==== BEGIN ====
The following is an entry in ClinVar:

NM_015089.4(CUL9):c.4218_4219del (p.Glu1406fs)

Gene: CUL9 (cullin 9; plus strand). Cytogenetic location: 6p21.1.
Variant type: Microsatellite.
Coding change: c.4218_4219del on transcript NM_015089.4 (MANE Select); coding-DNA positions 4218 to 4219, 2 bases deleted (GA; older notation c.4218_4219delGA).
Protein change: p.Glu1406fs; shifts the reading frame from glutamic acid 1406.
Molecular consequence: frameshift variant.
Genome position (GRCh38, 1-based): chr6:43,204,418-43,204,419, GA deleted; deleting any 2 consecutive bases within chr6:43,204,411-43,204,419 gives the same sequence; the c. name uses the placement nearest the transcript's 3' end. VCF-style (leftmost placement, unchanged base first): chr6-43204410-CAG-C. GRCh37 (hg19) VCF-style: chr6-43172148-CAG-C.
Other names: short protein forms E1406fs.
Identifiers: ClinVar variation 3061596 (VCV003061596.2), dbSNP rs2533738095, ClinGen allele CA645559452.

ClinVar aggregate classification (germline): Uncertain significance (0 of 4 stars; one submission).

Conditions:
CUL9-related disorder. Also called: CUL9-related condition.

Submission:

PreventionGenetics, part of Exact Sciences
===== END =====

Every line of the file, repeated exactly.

The following is an entry in ClinVar:

NM_015089.4(CUL9):c.4218_4219del (p.Glu1406fs)

Gene: CUL9 (cullin 9; plus strand). Cytogenetic location: 6p21.1.
Variant type: Microsatellite.
Coding change: c.4218_4219del on transcript NM_015089.4 (MANE Select); coding-DNA positions 4218 to 4219, 2 bases deleted (GA; older notation c.4218_4219delGA).
Protein change: p.Glu1406fs; shifts the reading frame from glutamic acid 1406.
Molecular consequence: frameshift variant.
Genome position (GRCh38, 1-based): chr6:43,204,418-43,204,419, GA deleted; deleting any 2 consecutive bases within chr6:43,204,411-43,204,419 gives the same sequence; the c. name uses the placement nearest the transcript's 3' end. VCF-style (leftmost placement, unchanged base first): chr6-43204410-CAG-C. GRCh37 (hg19) VCF-style: chr6-43172148-CAG-C.
Other names: short protein forms E1406fs.
Identifiers: ClinVar variation 3061596 (VCV003061596.2), dbSNP rs2533738095, ClinGen allele CA645559452.

ClinVar aggregate classification (germline): Uncertain significance (0 of 4 stars; one submission).

Conditions:
CUL9-related disorder. Also called: CUL9-related condition.

Submission:

PreventionGenetics, part of Exact Sciences